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The Week MagazineThe Week Magazine

The Week Magazine

July 26, 2019

The Week makes sense of the news by curating the best of the U.S. and international media into a succinct, lively digest.

Land:
United States
Taal:
English
Uitgever:
The Week Publications, Inc.
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48 Edities

IN DEZE EDITIE

access_time2 min.
editor’s letter

For a long time, I believed that humans were fundamentally products of nurture, not nature. Then I became a parent. When our daughter was born, my wife and I were determined that we wouldn’t force her to conform to gender stereotypes. So we bought a drawer’s worth of unisex onesies and, when she was 6 months old, presented her with a pile of “boy” and “girl” toys—trucks and dolls. She largely ignored the plastic bulldozers, steamrollers, and big rigs and went straight for the dolls. When our son was born three years later, we went through the same ritual. One afternoon, we saw him crawling speedily toward his sister’s toy stroller and were sure he was about to defy those gender norms. Instead, he flipped the thing over, doll passenger…

access_time5 min.
trump tells congresswomen to ‘go back’ home

What happened President Trump embraced the most openly racial confrontation of his presidency so far this week, telling a group of nonwhite Democratic congresswomen to “go back” to their “totally broken and crime infested” home countries. Trump’s tweets were aimed at a group of unabashedly progressive House freshmen who have been nicknamed “the Squad”: Alexandria Ocasio-Cortez of New York, Ilhan Omar of Minnesota, Rashida Tlaib of Michigan, and Ayanna S. Pressley of Massachusetts. All of the women were born in the U.S., with the exception of Omar, a Somali refugee who became an American citizen as a teenager. After his comments ignited a firestorm of racial and partisan rancor, Trump refused to back down. “If you’re not happy here you can leave,” he said. “That is what I say all of…

access_time3 min.
sending asylum seekers back to mexico

What happened President Trump placed dramatic new limits this week on Central Americans’ ability to seek asylum in the U.S., ordering immigration officials to deny all claims from petitioners who first passed through Mexico. The new directive would require asylum seekers to petition the first safe country they encounter after leaving their homeland. Immigration advocates and the American Civil Liberties Union called the rule illegal and immediately challenged it in a California court. Attorney General William Barr defended it as “a lawful exercise of authority,” though the order broke with decades of American policy and represents the administration’s most restrictive effort to stem the tide of Central American migrants flowing across the U.S.’s southern border. New federal data showed migrant arrests at the Mexican border fell in June to 104,344, a…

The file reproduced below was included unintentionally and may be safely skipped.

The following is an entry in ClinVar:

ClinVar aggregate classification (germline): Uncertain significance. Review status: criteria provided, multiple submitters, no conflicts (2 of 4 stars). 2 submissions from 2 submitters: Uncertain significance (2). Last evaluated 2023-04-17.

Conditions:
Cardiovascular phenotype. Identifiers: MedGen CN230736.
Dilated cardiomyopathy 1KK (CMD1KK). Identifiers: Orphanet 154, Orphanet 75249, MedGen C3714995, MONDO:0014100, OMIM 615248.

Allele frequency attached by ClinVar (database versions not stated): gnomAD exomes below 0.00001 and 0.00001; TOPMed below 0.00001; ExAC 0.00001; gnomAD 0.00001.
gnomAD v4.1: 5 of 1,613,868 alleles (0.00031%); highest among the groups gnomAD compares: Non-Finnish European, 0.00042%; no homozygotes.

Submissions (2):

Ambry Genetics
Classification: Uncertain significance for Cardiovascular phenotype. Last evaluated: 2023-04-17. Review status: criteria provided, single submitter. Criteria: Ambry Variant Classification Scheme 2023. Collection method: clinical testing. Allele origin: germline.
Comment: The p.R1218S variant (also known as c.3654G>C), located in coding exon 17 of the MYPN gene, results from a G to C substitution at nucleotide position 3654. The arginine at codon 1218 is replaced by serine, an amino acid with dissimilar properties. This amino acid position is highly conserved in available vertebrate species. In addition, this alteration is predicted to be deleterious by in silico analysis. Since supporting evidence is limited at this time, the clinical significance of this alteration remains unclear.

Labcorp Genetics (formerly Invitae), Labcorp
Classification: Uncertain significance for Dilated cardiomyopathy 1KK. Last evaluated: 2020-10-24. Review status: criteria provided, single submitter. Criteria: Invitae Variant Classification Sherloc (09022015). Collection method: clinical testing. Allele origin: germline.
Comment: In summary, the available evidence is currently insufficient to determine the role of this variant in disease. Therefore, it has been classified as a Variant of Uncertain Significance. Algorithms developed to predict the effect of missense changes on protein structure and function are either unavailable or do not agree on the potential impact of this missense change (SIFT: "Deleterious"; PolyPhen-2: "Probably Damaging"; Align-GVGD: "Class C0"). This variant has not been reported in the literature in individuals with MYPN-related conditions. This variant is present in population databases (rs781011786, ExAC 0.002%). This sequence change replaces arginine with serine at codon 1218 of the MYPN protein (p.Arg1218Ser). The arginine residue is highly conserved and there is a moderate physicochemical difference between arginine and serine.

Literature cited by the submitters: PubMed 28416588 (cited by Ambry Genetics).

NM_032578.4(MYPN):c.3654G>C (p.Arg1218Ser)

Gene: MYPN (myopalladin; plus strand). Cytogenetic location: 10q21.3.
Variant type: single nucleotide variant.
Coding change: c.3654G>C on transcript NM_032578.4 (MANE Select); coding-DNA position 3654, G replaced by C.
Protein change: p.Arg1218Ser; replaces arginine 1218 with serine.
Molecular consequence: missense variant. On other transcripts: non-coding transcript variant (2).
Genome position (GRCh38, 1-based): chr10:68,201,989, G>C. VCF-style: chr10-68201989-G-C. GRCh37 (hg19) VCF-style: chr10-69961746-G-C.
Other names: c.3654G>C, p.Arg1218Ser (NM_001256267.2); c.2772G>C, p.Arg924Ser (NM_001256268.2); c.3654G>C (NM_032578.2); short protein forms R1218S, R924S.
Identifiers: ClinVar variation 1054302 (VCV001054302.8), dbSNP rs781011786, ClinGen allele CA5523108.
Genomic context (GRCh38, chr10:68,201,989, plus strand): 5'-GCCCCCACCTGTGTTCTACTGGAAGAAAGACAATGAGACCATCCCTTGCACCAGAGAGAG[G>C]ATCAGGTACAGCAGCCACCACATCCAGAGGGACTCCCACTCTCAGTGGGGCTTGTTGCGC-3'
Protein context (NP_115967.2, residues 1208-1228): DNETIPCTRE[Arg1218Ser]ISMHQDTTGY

access_time1 min.
it wasn’t all bad

A routine traffic stop transformed into a dramatic rescue when an officer discovered a baby’s life was on the line. Deputy William Kimbro stopped a speeding car in Summerville, S.C., and found that a mother was rushing her 12-day-old daughter, Riley, to the hospital because the newborn had stopped breathing after feeding. The deputy immediately began performing CPR and continued until the baby began visibly breathing on her own. Kimbro was awarded a police medal for heroism, and baby Riley has made a full recovery. A pair of 2-year-old Pakistani twins recently saw each other’s faces for the first time after surgery at a London hospital. Safa and Marwa Ullah were born conjoined at the skull, which is extremely rare, and local doctors told the family that separation surgery would likely…

access_time3 min.
epstein: how did he get away with it?

How did he evade consequences for so long? asked David Von Drehle in The Washington Post. As financier Jeffrey Epstein is finally facing new charges of sex trafficking that could put him behind bars for life, it’s clear that “a creeping rot in the American justice system” allowed this industrial-scale predator to run a sex ring of underage girls—and then bribe and flatter his way back into polite society. Back in 2007 Epstein, now 66, faced 45 years in jail after accusations in Florida that he’d recruited dozens of underage girls—most of them poor—to give him “massages” that turned into sexual abuse and rape. With his “enormous and unexplained wealth” (see Business), Epstein hired high-priced lawyers, including Harvard law professor Alan Dershowitz and former Bill Clinton special prosecutor Ken Starr.…

access_time1 min.
good week/bad week

Good week for: A new Coen brothers script, after Oklahoma police made a traffic stop of Stephen Jennings, 41, and allegedly found he was driving a stolen car on a suspended license, and was in possession of an unlicensed handgun, a live rattlesnake, a canister of powdered yellow uranium, and an open bottle of Kentucky Deluxe whiskey. Chicagoans, who can finally exhale following the capture, by Florida-based crocodilian expert Frank Robb, of a 5-foot-long alligator that somehow wound up scaring visitors to Humboldt Park. Populist uprisings, after at least 1.4 million people signed up via Facebook to collectively storm Area 51, the secretive government facility in the Nevada desert long rumored to house crashed extraterrestrial spacecraft. The event’s motto: “Let’s see them aliens.” Bad week for: Parental improvisation, after Canadian police arrested a motorist who,…

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